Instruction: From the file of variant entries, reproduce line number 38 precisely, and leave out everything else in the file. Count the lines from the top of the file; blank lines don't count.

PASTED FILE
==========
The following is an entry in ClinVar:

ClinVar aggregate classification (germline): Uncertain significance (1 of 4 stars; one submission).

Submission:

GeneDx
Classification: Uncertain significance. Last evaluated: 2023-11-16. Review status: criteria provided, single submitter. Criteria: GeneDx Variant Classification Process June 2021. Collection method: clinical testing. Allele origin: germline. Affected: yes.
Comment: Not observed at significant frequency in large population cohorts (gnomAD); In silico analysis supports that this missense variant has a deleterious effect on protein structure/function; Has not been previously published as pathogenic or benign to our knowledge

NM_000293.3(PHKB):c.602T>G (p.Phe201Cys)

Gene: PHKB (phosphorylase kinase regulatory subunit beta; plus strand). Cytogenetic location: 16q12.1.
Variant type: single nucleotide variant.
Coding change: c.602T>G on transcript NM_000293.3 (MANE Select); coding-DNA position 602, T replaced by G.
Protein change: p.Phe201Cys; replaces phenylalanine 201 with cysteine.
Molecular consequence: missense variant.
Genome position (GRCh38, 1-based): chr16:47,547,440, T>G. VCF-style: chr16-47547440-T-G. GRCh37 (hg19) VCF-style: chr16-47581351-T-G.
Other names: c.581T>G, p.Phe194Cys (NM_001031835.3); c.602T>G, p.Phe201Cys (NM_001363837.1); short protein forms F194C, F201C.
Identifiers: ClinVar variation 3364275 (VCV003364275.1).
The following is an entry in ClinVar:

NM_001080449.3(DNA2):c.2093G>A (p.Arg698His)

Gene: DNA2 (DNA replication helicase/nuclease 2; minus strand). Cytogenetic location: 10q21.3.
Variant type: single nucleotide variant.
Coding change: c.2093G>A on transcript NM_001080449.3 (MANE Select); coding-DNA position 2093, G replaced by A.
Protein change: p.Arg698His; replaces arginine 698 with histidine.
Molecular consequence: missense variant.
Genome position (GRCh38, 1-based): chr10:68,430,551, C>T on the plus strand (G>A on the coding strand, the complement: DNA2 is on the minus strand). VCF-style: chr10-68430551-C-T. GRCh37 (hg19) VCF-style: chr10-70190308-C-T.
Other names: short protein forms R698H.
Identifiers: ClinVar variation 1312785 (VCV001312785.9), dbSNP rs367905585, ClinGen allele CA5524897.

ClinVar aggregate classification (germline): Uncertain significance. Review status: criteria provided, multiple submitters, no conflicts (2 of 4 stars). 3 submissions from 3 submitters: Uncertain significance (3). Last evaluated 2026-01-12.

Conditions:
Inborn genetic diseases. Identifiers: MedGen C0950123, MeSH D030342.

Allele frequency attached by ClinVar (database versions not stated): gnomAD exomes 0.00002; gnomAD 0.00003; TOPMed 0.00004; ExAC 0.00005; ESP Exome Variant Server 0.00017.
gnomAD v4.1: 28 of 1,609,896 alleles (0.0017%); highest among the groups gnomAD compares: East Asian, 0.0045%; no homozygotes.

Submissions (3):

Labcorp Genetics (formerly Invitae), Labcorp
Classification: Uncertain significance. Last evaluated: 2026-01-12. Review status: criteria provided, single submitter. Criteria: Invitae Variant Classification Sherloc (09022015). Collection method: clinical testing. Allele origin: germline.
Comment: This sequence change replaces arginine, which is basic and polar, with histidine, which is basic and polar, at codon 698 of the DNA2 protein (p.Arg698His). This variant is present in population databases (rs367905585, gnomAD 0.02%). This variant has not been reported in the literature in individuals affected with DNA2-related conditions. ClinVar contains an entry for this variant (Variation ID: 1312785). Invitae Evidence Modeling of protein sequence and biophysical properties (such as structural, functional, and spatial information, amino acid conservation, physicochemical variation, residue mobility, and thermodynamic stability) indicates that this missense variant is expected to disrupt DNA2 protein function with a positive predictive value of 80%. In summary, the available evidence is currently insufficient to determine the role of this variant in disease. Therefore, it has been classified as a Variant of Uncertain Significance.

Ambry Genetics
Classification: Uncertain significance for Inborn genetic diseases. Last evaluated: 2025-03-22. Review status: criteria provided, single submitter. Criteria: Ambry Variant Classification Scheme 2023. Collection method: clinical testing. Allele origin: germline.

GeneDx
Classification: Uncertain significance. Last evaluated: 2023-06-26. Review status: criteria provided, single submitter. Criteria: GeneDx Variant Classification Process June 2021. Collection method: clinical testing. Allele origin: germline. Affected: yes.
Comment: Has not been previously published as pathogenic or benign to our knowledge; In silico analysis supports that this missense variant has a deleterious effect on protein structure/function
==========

Classification: Uncertain significance. Last evaluated: 2023-06-26. Review status: criteria provided, single submitter. Criteria: GeneDx Variant Classification Process June 2021. Collection method: clinical testing. Allele origin: germline. Affected: yes.